Red may be fashionable, but no one likes to see it on an income statement. Restoration Hardware (NASDAQ:RSTO) had a little too much of it in its quarterly report.

Citing lower-than-expected revenues and a need for promotional pricing, management earlier this month said that quarterly results wouldn't meet original expectations. It was true to its word. Revenues came in at $183.8 million, a scant 2.5% higher than a year ago. The company also lost $0.20, reversing the narrow $0.01 it earned last year.

In light of this situation, the company plans some cost-cutting, including staff reductions at headquarters and a reduction in catalog production costs. It will also invest in a new computer system to better track inventory and make the company more productive. These steps are all well and good, but the company still needs to get the top line moving. To get things rolling, the company has introduced Restoration Hardware Trade, a direct-sales division; the Restoration Hardware Bed & Bath catalog; and a redesigned website. Only time will tell whether these steps are sufficient. The latest furniture promotion -- pick a color and type of material, and in 45 days you can get your customized couch delivered! -- is nice ... but it's not enough. This is not a new idea in retail, after all.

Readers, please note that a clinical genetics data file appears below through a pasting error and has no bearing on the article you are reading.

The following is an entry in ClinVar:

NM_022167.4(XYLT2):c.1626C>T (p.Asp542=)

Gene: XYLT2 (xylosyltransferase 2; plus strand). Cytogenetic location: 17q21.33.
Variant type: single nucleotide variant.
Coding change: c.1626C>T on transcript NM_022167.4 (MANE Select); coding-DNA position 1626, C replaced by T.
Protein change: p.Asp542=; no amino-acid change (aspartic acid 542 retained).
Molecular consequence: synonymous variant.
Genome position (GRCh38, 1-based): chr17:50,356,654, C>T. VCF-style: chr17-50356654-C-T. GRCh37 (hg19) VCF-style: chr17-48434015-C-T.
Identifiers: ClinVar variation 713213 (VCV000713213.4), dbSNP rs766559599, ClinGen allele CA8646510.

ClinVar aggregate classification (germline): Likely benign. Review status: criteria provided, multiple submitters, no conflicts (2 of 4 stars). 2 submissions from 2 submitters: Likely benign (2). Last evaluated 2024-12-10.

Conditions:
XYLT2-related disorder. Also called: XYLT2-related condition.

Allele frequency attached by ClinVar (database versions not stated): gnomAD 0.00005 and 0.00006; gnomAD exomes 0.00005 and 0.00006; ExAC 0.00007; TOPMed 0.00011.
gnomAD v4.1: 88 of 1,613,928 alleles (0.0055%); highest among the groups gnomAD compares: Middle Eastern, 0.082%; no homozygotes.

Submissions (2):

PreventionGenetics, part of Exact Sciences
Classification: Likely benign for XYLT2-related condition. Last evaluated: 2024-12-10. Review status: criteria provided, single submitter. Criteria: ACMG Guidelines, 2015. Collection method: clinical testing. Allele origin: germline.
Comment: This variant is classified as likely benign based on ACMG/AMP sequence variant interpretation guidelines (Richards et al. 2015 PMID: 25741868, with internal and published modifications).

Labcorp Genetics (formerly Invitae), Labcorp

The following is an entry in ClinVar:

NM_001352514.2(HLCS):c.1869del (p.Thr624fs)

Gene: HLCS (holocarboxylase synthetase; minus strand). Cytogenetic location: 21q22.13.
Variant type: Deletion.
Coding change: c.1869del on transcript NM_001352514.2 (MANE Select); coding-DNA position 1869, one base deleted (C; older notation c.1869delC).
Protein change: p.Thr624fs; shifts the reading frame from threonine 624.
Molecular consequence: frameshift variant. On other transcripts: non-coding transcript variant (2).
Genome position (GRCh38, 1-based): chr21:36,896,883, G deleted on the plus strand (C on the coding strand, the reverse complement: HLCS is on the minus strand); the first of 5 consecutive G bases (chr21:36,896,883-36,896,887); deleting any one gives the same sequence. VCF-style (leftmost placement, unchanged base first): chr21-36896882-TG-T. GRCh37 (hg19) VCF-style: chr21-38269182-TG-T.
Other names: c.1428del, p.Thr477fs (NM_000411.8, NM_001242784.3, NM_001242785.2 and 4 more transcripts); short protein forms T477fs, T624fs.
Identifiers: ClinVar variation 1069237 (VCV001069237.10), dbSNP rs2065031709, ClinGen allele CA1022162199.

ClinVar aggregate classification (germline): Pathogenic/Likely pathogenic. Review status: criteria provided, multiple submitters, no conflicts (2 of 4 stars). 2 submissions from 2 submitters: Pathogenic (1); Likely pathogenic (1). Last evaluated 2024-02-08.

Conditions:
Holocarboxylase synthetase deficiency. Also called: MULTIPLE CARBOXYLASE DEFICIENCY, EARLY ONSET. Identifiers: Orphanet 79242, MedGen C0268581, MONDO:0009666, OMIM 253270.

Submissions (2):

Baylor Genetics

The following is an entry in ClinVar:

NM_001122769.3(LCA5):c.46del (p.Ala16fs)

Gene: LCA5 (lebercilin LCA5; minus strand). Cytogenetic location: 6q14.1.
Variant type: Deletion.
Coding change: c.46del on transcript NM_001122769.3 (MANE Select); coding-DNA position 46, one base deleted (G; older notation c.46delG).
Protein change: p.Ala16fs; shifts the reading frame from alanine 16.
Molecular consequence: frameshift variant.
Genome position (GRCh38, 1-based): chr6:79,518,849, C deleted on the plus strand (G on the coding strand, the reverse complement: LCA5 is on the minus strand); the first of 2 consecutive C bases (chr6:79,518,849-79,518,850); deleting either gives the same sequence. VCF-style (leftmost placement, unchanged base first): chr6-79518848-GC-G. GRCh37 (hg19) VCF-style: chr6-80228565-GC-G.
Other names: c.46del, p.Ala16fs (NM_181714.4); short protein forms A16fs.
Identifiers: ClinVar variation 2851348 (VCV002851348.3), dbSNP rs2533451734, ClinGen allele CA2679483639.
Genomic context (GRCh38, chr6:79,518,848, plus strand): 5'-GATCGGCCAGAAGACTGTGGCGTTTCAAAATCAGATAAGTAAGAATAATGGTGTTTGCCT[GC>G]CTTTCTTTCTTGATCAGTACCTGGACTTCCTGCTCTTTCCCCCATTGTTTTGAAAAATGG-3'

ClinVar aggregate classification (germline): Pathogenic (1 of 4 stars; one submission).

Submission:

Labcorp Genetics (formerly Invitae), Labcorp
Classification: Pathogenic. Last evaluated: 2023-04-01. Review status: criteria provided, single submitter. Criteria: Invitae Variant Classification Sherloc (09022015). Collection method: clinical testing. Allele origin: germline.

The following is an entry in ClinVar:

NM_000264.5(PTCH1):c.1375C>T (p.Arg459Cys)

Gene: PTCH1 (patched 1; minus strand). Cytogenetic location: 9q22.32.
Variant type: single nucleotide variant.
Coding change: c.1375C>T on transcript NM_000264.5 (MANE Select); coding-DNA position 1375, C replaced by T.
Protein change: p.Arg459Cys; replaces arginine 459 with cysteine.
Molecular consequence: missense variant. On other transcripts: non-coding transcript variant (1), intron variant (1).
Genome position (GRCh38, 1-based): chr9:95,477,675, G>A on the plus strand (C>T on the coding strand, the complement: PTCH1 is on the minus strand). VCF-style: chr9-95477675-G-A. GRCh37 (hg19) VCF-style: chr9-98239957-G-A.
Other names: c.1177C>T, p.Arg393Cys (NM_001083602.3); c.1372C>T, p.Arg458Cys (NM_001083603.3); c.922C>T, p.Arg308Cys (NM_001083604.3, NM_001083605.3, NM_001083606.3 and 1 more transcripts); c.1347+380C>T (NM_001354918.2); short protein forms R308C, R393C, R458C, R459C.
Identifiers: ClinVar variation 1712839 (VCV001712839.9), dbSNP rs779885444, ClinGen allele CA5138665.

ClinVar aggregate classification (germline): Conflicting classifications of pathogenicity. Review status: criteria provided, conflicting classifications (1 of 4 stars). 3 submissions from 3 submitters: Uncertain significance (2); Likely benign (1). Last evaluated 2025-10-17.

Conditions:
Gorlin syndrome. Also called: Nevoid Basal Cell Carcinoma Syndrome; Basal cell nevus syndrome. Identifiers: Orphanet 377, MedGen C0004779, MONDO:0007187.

The company sells high-end merchandise, which is a tiny slice of the market, and, certainly, the housing slowdown hasn't helped the sector. However, Williams-Sonoma (NYSE:WSM) managed to beat expectations as earnings, excluding charges, fell by a penny. It namesake stores had a 1.1% rise in same-store sales, and its Pottery Barn division rose 1.8%.

Merchandise is the key, but getting the right mix in place won't be easy. Just look at Pier 1 Imports (NYSE:PIR), which undertook a major overhaul of its merchandise but has still struggled. Restoration Hardware has a lot of debt, too. It ended the quarter with $106.5 million on its balance sheet, while its debt-to-capital ratio now stands at 60% and its interest coverage ratio is around 2.3, making things a bit more stressful.

The company wants to inspire, but with a falling interest-coverage ratio, a difficult environment, and struggling sales, I'm not inspired -- so it's best to avoid these shares.

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Fool contributor Larry Rothman is happy to receive feedback, and he promises to read it when he's not being wrestled by his three children. Feel free to email him at He doesn't have any positions in the companies mentioned.